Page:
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What does recent research indicate with regard to prediction of future onset of Alzheimer’s disease in individuals? What does it indicate about prevention of the disease?
According to a research conducted by the National Institute of Health (NIH), approximately 13 million older Americans are vulnerable to Alzheimer’s disease by 2050. However, the figure might reduce with development of preventive measures (Turlejski, 2010). The recent estimates of the future prevalence of Alzheimer’s disease indicate that the figure of older persons having Alzheimer’s disease will rise as the populace ages. Notable increases in prevalence of the disease will be among people aged 85 and over. According to scientists, without preventive measures, approximately 8 million of the aged population will have Alzheimer by mid-century (Ramírez, Blázquez, Pulgar, Guzmán, & Ceballos, 2005). These projections raise a concern to develop effective measures to avert the prevalence.
Various researches in progress attempt to deal with the projected increase in cases of Alzheimer’s disease. Other studies include the scrutiny of estrogen and antioxidants in reducing cases of the disease (Turlejski, 2010). The NIH research indicates that vitamin E, which is an antioxidant, will significantly reduce the prevalence among people with mild cognitive defects. Additionally, the research also compares the effectiveness of vitamin E and dopenzil, which is a current drug used in prevention of Alzheimer’s. Underway trials are also examining the usefulness of naproxen and celecoxib, an anti-inflammatory drug, in alleviating symptoms of Alzheimer’s disease. The trials also indicated that naproxen and celecoxib might substantially reduce Alzheimer’s risk among individuals with a family history of dementia (Ramírez, Blázquez, Pulgar, Guzmán, & Ceballos, 2005). There are possibilities that the effect of estrogen replacement therapy in mitigating the disorder, among women having a family history of Alzheimer’s disease, can prevent elderly women from developing the disease. These studies indicate that there are chances of future prevention of the disease.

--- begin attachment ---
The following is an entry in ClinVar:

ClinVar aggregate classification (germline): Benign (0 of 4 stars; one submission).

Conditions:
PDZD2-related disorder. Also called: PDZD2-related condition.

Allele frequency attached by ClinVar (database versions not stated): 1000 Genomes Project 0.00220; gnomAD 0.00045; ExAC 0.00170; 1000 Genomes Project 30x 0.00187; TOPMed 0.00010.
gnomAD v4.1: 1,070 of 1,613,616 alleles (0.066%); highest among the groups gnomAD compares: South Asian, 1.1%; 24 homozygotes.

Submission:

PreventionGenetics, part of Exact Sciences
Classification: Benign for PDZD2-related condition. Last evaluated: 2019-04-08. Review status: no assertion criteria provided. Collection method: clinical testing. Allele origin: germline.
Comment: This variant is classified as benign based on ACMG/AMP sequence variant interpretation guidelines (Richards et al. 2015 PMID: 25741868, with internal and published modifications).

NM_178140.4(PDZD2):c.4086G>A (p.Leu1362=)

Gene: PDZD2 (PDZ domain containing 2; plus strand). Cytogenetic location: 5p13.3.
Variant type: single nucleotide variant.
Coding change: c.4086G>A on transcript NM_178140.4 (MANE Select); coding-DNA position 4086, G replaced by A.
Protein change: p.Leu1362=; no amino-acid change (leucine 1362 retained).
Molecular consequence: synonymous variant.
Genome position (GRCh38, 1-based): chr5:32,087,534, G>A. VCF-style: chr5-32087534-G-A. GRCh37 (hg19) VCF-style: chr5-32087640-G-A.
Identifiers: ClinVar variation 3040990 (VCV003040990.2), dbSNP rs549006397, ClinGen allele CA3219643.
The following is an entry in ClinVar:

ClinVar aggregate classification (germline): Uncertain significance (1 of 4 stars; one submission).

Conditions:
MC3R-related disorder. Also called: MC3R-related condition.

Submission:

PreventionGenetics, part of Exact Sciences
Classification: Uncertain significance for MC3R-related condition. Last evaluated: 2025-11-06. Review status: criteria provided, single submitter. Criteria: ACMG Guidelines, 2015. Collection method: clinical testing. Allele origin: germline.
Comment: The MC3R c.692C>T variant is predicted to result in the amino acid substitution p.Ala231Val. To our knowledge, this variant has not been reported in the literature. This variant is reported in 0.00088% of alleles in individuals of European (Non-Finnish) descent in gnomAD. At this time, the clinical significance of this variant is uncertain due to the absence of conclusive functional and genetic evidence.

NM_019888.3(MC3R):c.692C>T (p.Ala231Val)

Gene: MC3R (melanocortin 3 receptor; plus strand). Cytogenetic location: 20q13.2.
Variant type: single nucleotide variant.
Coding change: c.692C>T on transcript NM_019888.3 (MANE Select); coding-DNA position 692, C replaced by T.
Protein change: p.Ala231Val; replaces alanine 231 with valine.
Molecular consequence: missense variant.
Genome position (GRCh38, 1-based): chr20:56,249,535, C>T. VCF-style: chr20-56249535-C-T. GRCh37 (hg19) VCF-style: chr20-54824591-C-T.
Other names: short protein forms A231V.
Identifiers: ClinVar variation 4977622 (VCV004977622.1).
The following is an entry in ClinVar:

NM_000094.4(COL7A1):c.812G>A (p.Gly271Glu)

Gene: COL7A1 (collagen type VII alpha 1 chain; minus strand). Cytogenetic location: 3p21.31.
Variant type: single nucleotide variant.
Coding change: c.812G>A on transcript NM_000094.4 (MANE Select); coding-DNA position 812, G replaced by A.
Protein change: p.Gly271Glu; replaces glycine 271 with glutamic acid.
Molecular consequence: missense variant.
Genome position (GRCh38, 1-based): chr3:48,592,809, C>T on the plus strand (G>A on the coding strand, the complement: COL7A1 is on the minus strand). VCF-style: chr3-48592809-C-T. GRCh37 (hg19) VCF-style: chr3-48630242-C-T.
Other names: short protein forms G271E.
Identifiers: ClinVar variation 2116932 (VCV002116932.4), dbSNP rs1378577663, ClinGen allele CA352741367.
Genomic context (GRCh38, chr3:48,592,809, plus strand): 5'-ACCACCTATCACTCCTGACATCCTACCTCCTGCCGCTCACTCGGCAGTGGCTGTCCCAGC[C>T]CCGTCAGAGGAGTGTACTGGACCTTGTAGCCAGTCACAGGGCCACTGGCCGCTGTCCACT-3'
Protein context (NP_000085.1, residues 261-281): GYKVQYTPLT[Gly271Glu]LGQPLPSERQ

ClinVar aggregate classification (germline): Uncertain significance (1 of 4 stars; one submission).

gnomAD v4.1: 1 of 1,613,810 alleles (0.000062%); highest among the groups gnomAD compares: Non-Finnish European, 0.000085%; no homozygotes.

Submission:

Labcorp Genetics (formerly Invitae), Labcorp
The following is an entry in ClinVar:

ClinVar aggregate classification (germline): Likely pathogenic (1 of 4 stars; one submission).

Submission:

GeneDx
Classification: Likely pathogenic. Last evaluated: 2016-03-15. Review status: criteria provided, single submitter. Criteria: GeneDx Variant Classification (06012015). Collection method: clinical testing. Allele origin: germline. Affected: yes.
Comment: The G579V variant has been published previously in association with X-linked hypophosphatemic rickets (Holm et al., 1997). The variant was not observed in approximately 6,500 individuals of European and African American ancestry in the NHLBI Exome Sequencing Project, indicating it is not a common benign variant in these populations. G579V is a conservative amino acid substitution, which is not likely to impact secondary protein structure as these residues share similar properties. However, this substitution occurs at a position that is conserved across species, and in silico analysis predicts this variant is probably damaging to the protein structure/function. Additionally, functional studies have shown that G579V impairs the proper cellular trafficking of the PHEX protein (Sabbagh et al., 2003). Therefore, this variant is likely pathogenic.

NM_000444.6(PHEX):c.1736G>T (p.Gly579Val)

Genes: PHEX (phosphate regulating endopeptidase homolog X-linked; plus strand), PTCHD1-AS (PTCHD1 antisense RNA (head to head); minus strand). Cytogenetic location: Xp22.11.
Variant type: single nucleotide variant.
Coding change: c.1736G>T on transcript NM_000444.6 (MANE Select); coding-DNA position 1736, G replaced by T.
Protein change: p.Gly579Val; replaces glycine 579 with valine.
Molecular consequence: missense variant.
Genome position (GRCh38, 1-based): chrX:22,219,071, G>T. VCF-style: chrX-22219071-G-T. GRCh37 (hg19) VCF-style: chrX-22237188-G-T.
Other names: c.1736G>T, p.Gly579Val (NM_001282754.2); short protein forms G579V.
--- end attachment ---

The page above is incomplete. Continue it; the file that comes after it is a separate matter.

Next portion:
What are the characteristics of Autism? What are the diagnostic criteria? What accommodations in elementary and middle school help students with autistic cognitive and language impairments?
Characteristics or symptoms of autism vary from mild to severe (Turlejski, 2010). They might emerge during infancy or after few months or years. The severities of the symptom increases with age and sometimes cause children to lose the acquired language skills. Notably, children having autism are likely to have varying behavioral patterns. However, there exist common characteristics possessed by all children suffering from the condition. Social symptoms include failure to answer back when called, poor eye contact, occasionally appearing not to hear, resistance to cuddling or holding and being unaware of other children or persons feelings (Turlejski, 2010). Language symptoms that indicate the condition include commencing talking at later age of more than 2 years, loses in initially attained capability of saying words or sentences, inability to make eye contact when requesting, abnormal speaking patterns, inability to maintain and commence conversations and word or phrase repetition. Behavioral symptoms include repeating movements such as rocking, development of rituals or routines, constant movements, fascination by moving parts of an object such as wheels and abnormal sensitivity to light. The DSM-IV-TR criteria describe the diagnosis of the disorder (Turlejski, 2010). In these criteria, six signs that include two qualitative impairment signs in social interaction, one symptom in communication and one symptom of repetitive behavior diagnose the disease in individuals.
Elementary and middle schools have various modifications to accommodate autistic children in their educational setting to facilitate learning. The modifications include developing and using of visuals for instructions. This modification takes various forms such as highlighting key information, using visual schedules and color-coding of information to issue instructions to autistic children. Teachers or instructors in elementary schools also interact with the autistic students through social stories and scripts (Turlejski, 2010). Fundamentally, schools are conducting autism training for all teachers that get in touch with autistic students. The non-autistic students are also taught on treating their fellow counterparts in order to accommodate them in the normal learning environment and reduce stigmatization (Turlejski, 2010).